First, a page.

The 2017 legislative session saw a decline in the number of “same-as” bills passed by both houses, according to a new analysis by the New York Public Interest Research Group.
For the period from January through June of this year, 606 bills passed both houses of the Legislature and the governor has acted on 336 so far, chaptering 331 and vetoing 5.
It was the lowest number of two-house bills passed by both the Senate and Assembly since 2012 when they passed 571.
A look at the number of two-house bills passed over a longer period of time, using legislative actions by a governor since 1920 as a metric, shows that legislative agreements have declined over time in New York state, with the Wilson and Rockefeller administrations serving as a high water mark. During those years, about 1,350 same-as bills were passed every year, on average.
The NYPIRG report released Monday shows a sharp decrease in the number of bills being expedited via a “message of necessity.”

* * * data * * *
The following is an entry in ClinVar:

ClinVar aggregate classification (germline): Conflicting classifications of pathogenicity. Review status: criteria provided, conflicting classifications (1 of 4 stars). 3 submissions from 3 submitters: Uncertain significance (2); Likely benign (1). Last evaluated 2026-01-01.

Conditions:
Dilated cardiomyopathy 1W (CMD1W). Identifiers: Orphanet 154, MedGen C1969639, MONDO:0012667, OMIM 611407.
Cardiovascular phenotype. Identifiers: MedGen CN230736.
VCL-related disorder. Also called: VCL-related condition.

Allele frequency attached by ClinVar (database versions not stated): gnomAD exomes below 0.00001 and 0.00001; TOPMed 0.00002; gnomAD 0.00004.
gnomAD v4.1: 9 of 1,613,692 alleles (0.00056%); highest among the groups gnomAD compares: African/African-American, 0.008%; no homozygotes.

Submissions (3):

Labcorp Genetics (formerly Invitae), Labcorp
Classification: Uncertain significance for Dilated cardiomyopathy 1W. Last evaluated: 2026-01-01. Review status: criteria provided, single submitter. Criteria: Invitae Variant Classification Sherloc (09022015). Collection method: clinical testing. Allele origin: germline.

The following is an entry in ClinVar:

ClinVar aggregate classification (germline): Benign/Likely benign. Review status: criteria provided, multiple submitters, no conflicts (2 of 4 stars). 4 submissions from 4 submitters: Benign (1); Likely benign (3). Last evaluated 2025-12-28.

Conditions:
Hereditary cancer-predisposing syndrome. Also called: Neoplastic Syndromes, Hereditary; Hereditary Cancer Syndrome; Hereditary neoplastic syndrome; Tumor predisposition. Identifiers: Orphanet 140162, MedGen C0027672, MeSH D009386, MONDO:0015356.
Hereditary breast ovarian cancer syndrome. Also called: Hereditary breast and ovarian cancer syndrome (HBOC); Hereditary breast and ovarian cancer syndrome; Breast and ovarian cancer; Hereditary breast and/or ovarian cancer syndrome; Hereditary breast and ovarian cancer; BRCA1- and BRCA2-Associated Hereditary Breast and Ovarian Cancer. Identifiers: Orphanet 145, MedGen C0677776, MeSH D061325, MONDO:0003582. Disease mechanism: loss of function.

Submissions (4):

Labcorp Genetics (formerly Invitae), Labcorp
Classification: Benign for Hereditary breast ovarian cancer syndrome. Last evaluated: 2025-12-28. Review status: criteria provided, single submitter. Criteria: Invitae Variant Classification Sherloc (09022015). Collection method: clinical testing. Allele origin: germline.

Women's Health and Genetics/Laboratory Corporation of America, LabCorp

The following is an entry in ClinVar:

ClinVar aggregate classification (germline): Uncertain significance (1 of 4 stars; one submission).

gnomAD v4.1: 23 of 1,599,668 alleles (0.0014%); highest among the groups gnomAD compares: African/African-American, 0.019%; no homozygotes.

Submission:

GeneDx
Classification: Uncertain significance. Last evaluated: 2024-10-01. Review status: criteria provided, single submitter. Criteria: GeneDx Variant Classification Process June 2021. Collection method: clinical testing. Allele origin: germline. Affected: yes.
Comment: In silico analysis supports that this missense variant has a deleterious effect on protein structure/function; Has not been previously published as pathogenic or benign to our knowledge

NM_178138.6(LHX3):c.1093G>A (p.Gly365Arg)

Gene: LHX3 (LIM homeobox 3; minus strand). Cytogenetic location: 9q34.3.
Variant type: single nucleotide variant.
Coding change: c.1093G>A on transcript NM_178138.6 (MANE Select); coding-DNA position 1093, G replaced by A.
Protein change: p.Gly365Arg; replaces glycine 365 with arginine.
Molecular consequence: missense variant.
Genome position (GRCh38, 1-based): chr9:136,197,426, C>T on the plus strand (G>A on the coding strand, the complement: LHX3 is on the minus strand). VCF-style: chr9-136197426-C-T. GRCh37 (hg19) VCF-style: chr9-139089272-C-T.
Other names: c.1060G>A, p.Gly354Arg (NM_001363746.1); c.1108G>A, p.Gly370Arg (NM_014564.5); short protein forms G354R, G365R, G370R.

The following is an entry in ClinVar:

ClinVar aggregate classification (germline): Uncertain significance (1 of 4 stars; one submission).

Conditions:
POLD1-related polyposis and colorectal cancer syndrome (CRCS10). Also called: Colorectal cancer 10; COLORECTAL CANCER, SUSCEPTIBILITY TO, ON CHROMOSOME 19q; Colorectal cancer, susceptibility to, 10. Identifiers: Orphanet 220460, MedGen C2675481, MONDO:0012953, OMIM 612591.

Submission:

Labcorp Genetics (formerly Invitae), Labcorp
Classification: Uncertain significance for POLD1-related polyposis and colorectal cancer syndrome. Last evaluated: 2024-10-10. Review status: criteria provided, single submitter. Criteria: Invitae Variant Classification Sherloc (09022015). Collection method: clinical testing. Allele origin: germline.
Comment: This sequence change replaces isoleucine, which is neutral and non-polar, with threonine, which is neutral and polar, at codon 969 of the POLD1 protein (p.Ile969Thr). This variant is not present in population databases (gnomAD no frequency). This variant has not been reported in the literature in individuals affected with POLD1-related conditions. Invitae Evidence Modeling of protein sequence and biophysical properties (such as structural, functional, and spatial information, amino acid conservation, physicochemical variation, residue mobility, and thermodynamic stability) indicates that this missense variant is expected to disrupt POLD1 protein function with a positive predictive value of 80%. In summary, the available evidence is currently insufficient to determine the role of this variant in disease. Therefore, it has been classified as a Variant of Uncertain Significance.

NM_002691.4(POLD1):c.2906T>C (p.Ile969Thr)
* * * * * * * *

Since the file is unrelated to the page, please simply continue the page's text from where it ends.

In the seven single-year legislative sessions of Gov. Andrew Cuomo’s tenure, an average of 13.1 bills passed both houses each year through a message of necessity, compared to his immediate predecessors the Spitzer/Paterson Administration, with an average of 41 per year, and the Pataki Administration, with an average of 89.2.
Fifteen bills were passed with a message of necessity in 2017, compared to 13 in 2016; 10 in 2015; and 17 in 2015.
In 2016 there was little change in the number of bills approved by the governor and his executive actions on legislation are comparable to his most recent predecessors. In 2016, Cuomo chaptered 519 bills and vetoed 99. In 2015, he chaptered 589 bills and vetoed 133.
The NYPIRG report also includes updated legislative profiles which provide information on lawmakers’ roles in the Legislature, their outside income if any, most recent election results, significant campaign contributors and demographic information about their districts and is available here.